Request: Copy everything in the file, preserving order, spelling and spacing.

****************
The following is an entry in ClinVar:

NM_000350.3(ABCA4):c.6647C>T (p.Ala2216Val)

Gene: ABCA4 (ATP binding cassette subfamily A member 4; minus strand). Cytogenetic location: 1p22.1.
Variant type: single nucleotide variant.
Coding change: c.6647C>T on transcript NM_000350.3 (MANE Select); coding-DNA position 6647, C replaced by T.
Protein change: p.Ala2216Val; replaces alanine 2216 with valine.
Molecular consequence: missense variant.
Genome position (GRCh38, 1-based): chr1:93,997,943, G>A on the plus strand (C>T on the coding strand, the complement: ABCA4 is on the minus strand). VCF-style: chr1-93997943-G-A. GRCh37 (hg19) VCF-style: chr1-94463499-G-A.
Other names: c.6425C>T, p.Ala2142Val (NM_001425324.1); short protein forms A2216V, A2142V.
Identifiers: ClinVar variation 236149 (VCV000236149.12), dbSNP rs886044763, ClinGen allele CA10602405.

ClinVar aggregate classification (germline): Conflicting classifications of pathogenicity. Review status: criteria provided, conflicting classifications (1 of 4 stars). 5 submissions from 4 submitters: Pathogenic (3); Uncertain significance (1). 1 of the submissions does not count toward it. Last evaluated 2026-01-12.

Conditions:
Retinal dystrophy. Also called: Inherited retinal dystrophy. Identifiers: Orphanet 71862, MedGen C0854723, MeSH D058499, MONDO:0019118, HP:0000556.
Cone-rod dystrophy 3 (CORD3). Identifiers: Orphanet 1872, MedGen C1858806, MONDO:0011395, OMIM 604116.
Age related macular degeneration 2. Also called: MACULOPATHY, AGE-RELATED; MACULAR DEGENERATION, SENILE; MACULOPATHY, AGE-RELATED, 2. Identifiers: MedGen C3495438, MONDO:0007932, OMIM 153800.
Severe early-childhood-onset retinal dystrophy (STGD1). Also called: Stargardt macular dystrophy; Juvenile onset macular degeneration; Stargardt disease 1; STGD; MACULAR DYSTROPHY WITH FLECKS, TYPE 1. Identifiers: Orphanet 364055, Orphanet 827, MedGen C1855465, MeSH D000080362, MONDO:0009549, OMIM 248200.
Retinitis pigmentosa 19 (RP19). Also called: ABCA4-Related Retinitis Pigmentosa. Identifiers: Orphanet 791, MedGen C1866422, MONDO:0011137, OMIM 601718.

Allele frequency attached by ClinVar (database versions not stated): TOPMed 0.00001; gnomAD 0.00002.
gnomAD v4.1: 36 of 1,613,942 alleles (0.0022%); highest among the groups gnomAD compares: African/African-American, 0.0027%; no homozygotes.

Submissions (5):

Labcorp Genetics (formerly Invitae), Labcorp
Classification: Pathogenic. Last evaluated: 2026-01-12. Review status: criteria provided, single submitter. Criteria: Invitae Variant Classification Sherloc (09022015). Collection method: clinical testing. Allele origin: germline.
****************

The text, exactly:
The following is an entry in ClinVar:

NM_000350.3(ABCA4):c.6647C>T (p.Ala2216Val)

Gene: ABCA4 (ATP binding cassette subfamily A member 4; minus strand). Cytogenetic location: 1p22.1.
Variant type: single nucleotide variant.
Coding change: c.6647C>T on transcript NM_000350.3 (MANE Select); coding-DNA position 6647, C replaced by T.
Protein change: p.Ala2216Val; replaces alanine 2216 with valine.
Molecular consequence: missense variant.
Genome position (GRCh38, 1-based): chr1:93,997,943, G>A on the plus strand (C>T on the coding strand, the complement: ABCA4 is on the minus strand). VCF-style: chr1-93997943-G-A. GRCh37 (hg19) VCF-style: chr1-94463499-G-A.
Other names: c.6425C>T, p.Ala2142Val (NM_001425324.1); short protein forms A2216V, A2142V.
Identifiers: ClinVar variation 236149 (VCV000236149.12), dbSNP rs886044763, ClinGen allele CA10602405.

ClinVar aggregate classification (germline): Conflicting classifications of pathogenicity. Review status: criteria provided, conflicting classifications (1 of 4 stars). 5 submissions from 4 submitters: Pathogenic (3); Uncertain significance (1). 1 of the submissions does not count toward it. Last evaluated 2026-01-12.

Conditions:
Retinal dystrophy. Also called: Inherited retinal dystrophy. Identifiers: Orphanet 71862, MedGen C0854723, MeSH D058499, MONDO:0019118, HP:0000556.
Cone-rod dystrophy 3 (CORD3). Identifiers: Orphanet 1872, MedGen C1858806, MONDO:0011395, OMIM 604116.
Age related macular degeneration 2. Also called: MACULOPATHY, AGE-RELATED; MACULAR DEGENERATION, SENILE; MACULOPATHY, AGE-RELATED, 2. Identifiers: MedGen C3495438, MONDO:0007932, OMIM 153800.
Severe early-childhood-onset retinal dystrophy (STGD1). Also called: Stargardt macular dystrophy; Juvenile onset macular degeneration; Stargardt disease 1; STGD; MACULAR DYSTROPHY WITH FLECKS, TYPE 1. Identifiers: Orphanet 364055, Orphanet 827, MedGen C1855465, MeSH D000080362, MONDO:0009549, OMIM 248200.
Retinitis pigmentosa 19 (RP19). Also called: ABCA4-Related Retinitis Pigmentosa. Identifiers: Orphanet 791, MedGen C1866422, MONDO:0011137, OMIM 601718.

Allele frequency attached by ClinVar (database versions not stated): TOPMed 0.00001; gnomAD 0.00002.
gnomAD v4.1: 36 of 1,613,942 alleles (0.0022%); highest among the groups gnomAD compares: African/African-American, 0.0027%; no homozygotes.

Submissions (5):

Labcorp Genetics (formerly Invitae), Labcorp
Classification: Pathogenic. Last evaluated: 2026-01-12. Review status: criteria provided, single submitter. Criteria: Invitae Variant Classification Sherloc (09022015). Collection method: clinical testing. Allele origin: germline.